A few grams each shouldn't hurt.
FAIL - The Americans and their spreading "Peace and Democracy" to the world, sure has united it. The rest of the world has the same flag as the American's, but theirs is on fire.
1692 - Salem witch trials
1950 - McCarthyism
War on drugs, on terror, forcing thru' IP protectionism...
America has never had a problem with seeing monsters under the bed and trampling all over due process.
But I suppose it's Britains fault really, we should never have let the terrorists win, (1775–1783) - ooh, ouch!
"we should never have let the terrorists win"
Never mind: At least we ALL learned our lesson of not trying to inflict policies on a local population who doesn't want you there, on another continent, at the end of long supply lines, in inhospitable terrain, against irregular forces who are personally invested in the future of their nation.
Be careful what you say about Assange, judging by my earlier comment either people didn't get the humour or they took exception to me referring to St Julian as an Oxygen thief!!
Anyway back on topic, has anybody said what the Feebs were doing in Iceland in the first place, or is it just 2+2=4 or 2+2=Assange, in other words were they looking at Assange or something completely unrelated to Wikileaks?
If you think the FBI left without already having all the info they needed , consider this.
Who knows how many of them stayed after their chummies were sent home ? Don't believe a thing you read or hear in a public news source about secretive organisations.Ain't that a bit of what the lesson left by Wikileaks is about ? This said . Iceland kicking them out could have been part of the plot all along.
Disinformation is just that. Still cheering for Iceland ?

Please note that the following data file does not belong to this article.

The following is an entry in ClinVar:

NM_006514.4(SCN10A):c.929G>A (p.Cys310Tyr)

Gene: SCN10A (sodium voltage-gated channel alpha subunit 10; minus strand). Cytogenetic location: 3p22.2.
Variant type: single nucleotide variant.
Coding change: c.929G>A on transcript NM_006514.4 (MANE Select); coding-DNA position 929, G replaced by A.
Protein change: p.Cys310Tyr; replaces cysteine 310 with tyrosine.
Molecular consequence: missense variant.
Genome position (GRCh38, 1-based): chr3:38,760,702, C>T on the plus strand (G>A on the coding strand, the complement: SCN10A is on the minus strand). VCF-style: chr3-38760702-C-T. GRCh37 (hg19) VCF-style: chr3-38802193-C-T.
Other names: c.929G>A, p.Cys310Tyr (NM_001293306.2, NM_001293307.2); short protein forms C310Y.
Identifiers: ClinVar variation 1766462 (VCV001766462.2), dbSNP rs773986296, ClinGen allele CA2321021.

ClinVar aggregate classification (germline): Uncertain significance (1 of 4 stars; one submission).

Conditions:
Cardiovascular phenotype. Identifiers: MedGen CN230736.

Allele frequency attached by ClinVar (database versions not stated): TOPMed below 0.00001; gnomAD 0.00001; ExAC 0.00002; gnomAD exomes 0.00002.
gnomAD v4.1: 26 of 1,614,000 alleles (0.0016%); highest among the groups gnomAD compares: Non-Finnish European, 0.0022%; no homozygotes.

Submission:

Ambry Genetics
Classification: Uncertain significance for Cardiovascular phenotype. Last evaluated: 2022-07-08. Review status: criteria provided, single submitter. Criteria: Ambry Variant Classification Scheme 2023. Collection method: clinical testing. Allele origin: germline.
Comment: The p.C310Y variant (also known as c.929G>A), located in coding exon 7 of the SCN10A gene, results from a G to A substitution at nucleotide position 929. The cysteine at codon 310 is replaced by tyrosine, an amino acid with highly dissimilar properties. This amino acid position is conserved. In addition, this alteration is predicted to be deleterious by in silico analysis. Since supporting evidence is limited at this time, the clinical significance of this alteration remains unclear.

UK Home Secretary Priti Patel today signed an order approving the extradition of Julian Assange to America, where he faces espionage charges for sharing secret government documents.
It also distributed secret files revealing the torture of detainees at Guantanamo Bay, and sensitive communications from the Democratic National Committee and Hillary Clinton's campaign manager, John Podesta, during the 2016 US presidential election.
The FTC is warning members of the LGBTQ+ community about online extortion via dating apps such as Grindr and Feeld.
According to the American watchdog, a common scam involves a fraudster posing as a potential romantic partner on one of the apps. The cybercriminal sends explicit of a stranger photos while posing as them, and asks for similar ones in return from the mark. If the victim sends photos, the extortionist demands a payment – usually in the form of gift cards – or threatens to share the photos on the chat to the victim's family members, friends, or employer.
A 33-year-old Illinois man has been sentenced to two years in prison for running websites that paying customers used to launch more than 200,000 distributed denial-of-services (DDoS) attacks.
A US California Central District jury found the Prairie State's Matthew Gatrel guilty of one count each of conspiracy to commit wire fraud, unauthorized impairment of a protected computer and conspiracy to commit unauthorized impairment of a protected computer. He was initially charged in 2018 after the Feds shut down 15 websites offering DDoS for hire.
Gatrel, was convicted of owning and operating two websites – DownThem.org and AmpNode.com – that sold DDoS attacks. The FBI said that DownThem sold subscriptions that allowed the more than 2,000 customers to run the attacks while AmpNode provided customers with the server hosting. AmpNode spoofed servers that could be pre-configured with DDoS attack scripts and attack amplifiers to launch simultaneous attacks on victims.
The former director of the University of Arkansas’ High Density Electronics Center, a research facility that specialises in electronic packaging and multichip technology, has been jailed for a year for failing to disclose Chinese patents for his inventions.
Professor Simon Saw-Teong Ang was in 2020 indicted for wire fraud and passport fraud, with the charges arising from what the US Department of Justice described as a failure to disclose “ties to companies and institutions in China” to the University of Arkansas or to the US government agencies for which the High Density Electronics Center conducted research under contract.